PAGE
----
Moody Flowers

Part of the point of my Central America trip was to visit some of the places that I skipped on my first trip through 7 years ago.  I had a list written of all the places I just didn’t have time to get to the first time around and made those places priorities.  One of the places that I really wanted to check out was Boquete, Panama.  I hadn’t heard much about the town other than that it was a hot spot for expats and retirees.  When I arrived I was pleasantly surprised.  For the most part, it seems that Boquete is a bit of a retirement community with a slowly growing number of backpackers sticking around as well.  In fact, you are almost more likely to hear English being spoken from a restaurant table as you are Spanish.  However, the town has a beautiful setting in the middle of a valley on very fertile soils.  Nearly everyone in town has a beautiful garden which makes the flower photographer a very happy person.  I’ll have a post up about a quirky garden in Boquete called “El Explorador” in the next couple weeks but for now here’s a floral sample from Boquete that I’ve called “Moody Flowers.”

Moody Flowers

Moody Flowers

How I Got this Shot

Shooting flowers is tricky since basically anyone can do it.  For me, the difference between a good flower picture and a great one is the mood portrayed.  To portray a mood you need to look at the scene, the colours, the contrast, the light you have available and then work with it.  If it’s a very bright flower with a lot of light on the background you might make a happy looking scene.  Or, if you have a bit of a messy dark scene like I had in this photo you might want to portray a dark mood.  Technically, the only thing I can say is to not shoot straight down on flowers.  Find an angle that gives depth to your image.  Also, don’t just shoot any flower; search through the garden for not only the perfect flower, but the perfect background as well.

In the post processing of this image I increased the level of blacks to enhance the mood, but other than that I didn’t touch it.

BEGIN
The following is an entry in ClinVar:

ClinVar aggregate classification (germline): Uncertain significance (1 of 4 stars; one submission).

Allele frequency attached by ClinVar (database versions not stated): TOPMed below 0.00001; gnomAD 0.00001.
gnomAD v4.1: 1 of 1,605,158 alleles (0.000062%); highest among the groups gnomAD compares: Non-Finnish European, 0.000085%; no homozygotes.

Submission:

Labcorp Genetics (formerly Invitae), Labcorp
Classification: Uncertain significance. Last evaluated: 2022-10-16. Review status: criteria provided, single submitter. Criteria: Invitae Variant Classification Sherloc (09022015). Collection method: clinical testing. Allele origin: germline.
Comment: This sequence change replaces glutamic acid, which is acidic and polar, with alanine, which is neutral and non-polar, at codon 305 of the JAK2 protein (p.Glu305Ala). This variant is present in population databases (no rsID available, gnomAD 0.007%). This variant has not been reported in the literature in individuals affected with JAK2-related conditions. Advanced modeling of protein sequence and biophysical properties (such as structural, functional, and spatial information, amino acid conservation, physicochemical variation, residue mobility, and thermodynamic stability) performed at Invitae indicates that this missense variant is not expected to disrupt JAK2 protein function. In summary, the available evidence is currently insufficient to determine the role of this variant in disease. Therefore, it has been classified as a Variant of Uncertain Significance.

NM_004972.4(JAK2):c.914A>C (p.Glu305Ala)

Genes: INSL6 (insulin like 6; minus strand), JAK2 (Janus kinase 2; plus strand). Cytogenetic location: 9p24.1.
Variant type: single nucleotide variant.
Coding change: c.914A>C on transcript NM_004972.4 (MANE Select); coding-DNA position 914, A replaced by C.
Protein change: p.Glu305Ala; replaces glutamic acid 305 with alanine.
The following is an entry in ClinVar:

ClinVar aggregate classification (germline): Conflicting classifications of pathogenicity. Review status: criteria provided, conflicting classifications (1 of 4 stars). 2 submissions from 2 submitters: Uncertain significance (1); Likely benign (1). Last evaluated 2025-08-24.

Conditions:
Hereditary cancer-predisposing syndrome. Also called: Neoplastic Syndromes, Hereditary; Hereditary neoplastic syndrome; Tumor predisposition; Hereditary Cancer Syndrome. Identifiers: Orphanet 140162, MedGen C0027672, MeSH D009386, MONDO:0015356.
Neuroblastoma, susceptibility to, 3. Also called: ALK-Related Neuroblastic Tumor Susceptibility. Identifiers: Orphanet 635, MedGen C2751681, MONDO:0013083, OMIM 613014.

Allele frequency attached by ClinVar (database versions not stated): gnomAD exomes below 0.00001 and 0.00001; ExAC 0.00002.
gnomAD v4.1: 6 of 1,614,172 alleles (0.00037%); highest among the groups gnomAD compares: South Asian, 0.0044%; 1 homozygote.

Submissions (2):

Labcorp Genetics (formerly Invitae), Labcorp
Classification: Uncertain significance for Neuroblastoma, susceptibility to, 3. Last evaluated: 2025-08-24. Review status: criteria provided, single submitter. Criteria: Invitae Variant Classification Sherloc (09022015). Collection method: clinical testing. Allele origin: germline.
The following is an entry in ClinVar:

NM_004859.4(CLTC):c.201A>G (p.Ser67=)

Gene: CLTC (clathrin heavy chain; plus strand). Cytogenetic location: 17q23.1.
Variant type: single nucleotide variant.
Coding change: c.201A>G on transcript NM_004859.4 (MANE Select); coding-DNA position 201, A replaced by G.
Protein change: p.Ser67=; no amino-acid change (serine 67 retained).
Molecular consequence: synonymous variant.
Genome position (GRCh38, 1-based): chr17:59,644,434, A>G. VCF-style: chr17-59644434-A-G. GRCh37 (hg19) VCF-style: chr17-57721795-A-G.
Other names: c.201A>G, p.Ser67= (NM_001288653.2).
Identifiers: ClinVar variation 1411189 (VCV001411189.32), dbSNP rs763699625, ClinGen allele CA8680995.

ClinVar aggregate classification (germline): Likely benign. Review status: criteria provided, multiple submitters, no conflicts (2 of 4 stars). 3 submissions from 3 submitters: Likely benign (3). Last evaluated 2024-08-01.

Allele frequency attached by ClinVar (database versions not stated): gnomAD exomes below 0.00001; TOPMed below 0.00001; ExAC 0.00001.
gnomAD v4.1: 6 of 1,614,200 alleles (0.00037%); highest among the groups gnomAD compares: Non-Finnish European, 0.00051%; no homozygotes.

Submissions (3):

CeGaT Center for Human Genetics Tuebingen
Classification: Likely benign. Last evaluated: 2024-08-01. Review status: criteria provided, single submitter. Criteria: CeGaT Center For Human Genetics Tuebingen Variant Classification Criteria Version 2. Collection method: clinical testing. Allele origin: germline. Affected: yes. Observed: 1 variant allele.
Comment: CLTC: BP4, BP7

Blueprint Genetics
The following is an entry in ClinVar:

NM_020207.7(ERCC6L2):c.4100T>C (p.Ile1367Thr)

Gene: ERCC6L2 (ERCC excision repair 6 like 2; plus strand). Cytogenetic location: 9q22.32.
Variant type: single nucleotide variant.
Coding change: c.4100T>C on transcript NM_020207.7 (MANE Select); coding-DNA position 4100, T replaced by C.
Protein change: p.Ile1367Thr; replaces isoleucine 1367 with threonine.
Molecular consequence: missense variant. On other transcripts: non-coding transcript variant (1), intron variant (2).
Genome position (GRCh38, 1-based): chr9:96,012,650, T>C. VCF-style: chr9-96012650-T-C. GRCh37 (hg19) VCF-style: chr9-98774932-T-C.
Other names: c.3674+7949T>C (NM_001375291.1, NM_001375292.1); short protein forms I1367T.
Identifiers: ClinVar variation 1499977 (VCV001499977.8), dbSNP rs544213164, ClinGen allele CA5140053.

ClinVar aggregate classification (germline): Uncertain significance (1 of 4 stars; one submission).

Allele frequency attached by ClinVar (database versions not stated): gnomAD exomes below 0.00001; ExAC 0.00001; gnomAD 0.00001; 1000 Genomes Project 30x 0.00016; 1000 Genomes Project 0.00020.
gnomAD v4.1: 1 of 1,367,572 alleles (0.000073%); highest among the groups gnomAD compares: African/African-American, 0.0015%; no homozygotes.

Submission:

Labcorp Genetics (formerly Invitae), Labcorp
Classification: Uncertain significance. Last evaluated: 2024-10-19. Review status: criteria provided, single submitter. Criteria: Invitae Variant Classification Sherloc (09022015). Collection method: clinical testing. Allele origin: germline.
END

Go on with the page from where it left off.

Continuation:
This photo was taken on a Canon 60d with a 70-200mm lens.  The focal length was 200mm, aperture was f/4, the shutter speed was 1/320 seconds and the ISO at 100.

Author: Brendan van Son

Author: I am a travel writer and photographer from Alberta, Canada. Over my years as a travel photographer, I have visited 6 of the 7 continents and more countries than I have any desire to count. If you want to improve your skills, be sure to check out my travel photography channel on Youtube . Also, check out my profile on . to learn a little bit more about me and my work.

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  1. Brendan, have you ever thought of getting something like a 100mm f/2.8 macro lens? It’s crossed my mind but I don’t take enough of these kinds of shots to consider hauling it around with me. I agree with your tip of never shooting down. Sometimes flower shots are best IMO just after it rains.

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    • @Sam – Nope, I don’t want to carry around another heavy lens. I have the extension tubes if I want to get close and narrow the DOF. Also, for shooting flowers you don’t need rain. Just pack a spray bottle full of water and shoot it on mist mode over the flowers… works like a charm

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  2. Nice work capturing the mood and like the tips provided!
    Love the idea of carrying a spray bottle to get those “dewy” shots on flowers!

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